Loophole in legislation allowing questionable breeders to rise – Dogs NZ

A loophole in the law allows for lax controls on puppy breeding and dog breeding and new legislation is desperately needed, according to an industry association.

Some puppies are being sold for thousands of dollars, in what an industry expert says is an under-legislative environment.
Photo: RNZ / Dan Cook

High demand for puppies, both during the lockdowns and afterwards, has been accompanied by an explosion in the number of backyard breeders producing them, but not all of them were good, the manager says by Dogs New Zealand, Steven Thompson.

While dog breeding was a hobby for many in his organization, there had been an increase in the number of those who were in it purely for the income.

The pups were frequently sold for between $3,000 and $8,000 each, he said. But dog breeders were not required to register their activities, making it difficult to track rogue operators.

“You have two laws that deal with animal welfare – the Animal Welfare Law and the Dog Control Law, but there is no specific law at the moment that deals with animal welfare. activity of dog breeders or cat breeders.This leaves a void.

“There has to be regulation in the industry…anytime you have a demand in a market you’re going to have a supply to meet the demand, it’s basic economics…there are people who have been attracted by money.

Prior to 2020, around 100-120 new kennels signed up with Dogs NZ every year, but that number had grown rapidly to around 200 new applicants every year now.

“But we’re just a small part of the whole industry, people sign up with us when they’re breeding purebred dogs, and purebred dogs are only 18% of the whole industry. the dog population,” he said.

SPCA inspectors seized around 20 designer dogs while executing a search warrant at a property in Christchurch yesterday, and an investigation has been opened into the activities taking place there.

Emergency services had to be called for help because environmental inspectors were entering the property and were deemed “unsafe”.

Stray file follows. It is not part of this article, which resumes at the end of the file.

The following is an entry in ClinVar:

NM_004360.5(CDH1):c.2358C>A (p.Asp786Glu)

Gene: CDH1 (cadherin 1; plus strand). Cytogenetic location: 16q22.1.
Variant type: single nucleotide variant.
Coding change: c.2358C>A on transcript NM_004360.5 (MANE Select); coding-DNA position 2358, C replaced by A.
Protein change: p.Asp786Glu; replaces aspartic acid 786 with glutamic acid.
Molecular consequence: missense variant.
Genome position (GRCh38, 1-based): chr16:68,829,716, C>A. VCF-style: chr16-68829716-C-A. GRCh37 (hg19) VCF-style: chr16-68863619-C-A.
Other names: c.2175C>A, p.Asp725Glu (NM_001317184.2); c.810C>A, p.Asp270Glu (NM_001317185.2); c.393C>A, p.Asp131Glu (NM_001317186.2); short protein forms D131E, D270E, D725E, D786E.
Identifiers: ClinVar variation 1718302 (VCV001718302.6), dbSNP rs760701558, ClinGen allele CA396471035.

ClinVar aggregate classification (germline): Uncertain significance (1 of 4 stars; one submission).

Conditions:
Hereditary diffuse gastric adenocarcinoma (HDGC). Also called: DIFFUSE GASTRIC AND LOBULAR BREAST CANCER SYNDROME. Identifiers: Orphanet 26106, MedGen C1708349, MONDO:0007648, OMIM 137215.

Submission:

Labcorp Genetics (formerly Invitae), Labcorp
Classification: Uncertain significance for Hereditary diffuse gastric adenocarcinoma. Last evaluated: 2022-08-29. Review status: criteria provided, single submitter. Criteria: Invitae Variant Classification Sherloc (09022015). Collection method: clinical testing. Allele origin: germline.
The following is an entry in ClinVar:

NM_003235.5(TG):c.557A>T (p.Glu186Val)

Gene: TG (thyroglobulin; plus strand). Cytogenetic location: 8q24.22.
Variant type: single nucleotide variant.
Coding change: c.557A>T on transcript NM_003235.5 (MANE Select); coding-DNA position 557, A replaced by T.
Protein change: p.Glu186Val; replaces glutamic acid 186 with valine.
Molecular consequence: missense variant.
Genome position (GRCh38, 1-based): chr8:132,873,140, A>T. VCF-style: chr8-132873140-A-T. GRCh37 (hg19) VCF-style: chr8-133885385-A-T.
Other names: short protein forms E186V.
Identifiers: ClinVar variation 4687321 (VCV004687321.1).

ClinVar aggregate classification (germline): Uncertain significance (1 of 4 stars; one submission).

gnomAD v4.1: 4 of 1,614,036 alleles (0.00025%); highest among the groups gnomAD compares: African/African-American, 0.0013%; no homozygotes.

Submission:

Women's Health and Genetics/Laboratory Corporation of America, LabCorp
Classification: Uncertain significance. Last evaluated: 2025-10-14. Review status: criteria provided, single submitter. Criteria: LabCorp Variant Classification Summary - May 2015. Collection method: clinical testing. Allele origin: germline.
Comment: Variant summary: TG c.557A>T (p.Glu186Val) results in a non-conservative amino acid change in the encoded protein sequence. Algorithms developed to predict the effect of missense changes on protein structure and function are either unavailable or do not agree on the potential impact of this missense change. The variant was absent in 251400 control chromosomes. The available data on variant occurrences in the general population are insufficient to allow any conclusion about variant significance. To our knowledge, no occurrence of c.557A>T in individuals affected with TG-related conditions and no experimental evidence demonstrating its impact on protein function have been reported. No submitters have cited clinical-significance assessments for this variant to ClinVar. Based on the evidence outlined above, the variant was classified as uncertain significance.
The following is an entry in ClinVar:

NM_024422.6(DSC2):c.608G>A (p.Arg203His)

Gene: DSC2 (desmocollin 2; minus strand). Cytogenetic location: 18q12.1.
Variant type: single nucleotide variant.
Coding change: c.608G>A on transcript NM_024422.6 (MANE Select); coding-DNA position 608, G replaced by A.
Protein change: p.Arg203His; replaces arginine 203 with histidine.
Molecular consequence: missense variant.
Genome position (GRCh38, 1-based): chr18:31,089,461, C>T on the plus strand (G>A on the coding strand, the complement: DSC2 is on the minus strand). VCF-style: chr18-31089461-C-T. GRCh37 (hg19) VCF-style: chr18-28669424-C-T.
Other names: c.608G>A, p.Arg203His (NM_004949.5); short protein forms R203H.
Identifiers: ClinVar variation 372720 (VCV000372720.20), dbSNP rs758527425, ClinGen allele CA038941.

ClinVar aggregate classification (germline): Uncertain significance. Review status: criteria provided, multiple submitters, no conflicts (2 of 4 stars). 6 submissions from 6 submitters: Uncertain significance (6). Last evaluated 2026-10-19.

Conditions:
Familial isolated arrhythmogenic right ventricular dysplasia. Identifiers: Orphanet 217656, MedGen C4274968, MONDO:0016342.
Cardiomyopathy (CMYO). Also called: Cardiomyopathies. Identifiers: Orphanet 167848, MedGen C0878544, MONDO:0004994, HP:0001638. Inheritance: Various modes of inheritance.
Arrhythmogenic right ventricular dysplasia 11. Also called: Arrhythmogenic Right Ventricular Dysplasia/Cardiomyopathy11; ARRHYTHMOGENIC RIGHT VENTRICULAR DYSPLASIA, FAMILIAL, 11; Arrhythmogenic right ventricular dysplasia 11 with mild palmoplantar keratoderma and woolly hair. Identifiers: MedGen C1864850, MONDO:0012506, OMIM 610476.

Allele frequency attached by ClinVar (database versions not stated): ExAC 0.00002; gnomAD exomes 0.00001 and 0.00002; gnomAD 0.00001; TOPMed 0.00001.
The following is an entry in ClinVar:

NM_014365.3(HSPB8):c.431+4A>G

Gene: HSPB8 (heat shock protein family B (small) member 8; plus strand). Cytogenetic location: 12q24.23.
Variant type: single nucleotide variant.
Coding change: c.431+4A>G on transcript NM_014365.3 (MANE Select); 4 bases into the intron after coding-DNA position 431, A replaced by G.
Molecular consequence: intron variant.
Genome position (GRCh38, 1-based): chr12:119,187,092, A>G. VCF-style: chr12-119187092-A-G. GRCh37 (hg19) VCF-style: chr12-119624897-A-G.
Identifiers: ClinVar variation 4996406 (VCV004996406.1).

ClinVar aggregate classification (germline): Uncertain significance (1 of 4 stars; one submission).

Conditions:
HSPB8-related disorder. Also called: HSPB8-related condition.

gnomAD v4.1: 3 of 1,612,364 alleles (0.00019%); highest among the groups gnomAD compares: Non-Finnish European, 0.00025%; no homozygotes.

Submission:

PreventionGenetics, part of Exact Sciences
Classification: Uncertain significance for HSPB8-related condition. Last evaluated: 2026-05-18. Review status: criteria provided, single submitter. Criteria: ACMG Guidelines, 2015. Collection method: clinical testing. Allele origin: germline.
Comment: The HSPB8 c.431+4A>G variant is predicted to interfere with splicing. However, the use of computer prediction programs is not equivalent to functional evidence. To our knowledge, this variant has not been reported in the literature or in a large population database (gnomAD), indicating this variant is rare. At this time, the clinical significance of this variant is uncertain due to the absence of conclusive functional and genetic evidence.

This follows one of the largest lawsuits in SPCA history, which led to a nine-year-old dog ban for two German Shepherd breeders. The mother and daughter kept more than 60 dogs in filthy conditions, some malnourished, without access to water or shelter and with untreated infections.

Stricter laws for keeping pets had already been enacted in many places overseas, and it was inevitable that they would be introduced here as well, Thompson said. However, he cautioned that careful balances must be considered.

“You have to be very careful with the legislation, you don’t want to punish breeders who are doing the right thing, who are looking out for the health and welfare of the dogs involved, because if you get too punitive you’re driving him into hiding, and that’s what you don’t want to do.

“We have to be very careful…we make sure that he takes care of the good breeders and allows them to continue their activities, while raising the level of the industry as a whole…and allows certain checks so that you can drive out the bad guys.”

The German Shepherd breeders were convicted after the SPCA’s lawsuit was filed with Dogs NZ, and the organization had “fallen” into oversight of that kennel, Thompson said. But he had “learned a few lessons from this whole environment”.

He said members’ operations would be monitored and they could be suspended from the organization if they did not follow the breeders’ code of conduct and internal regulations.

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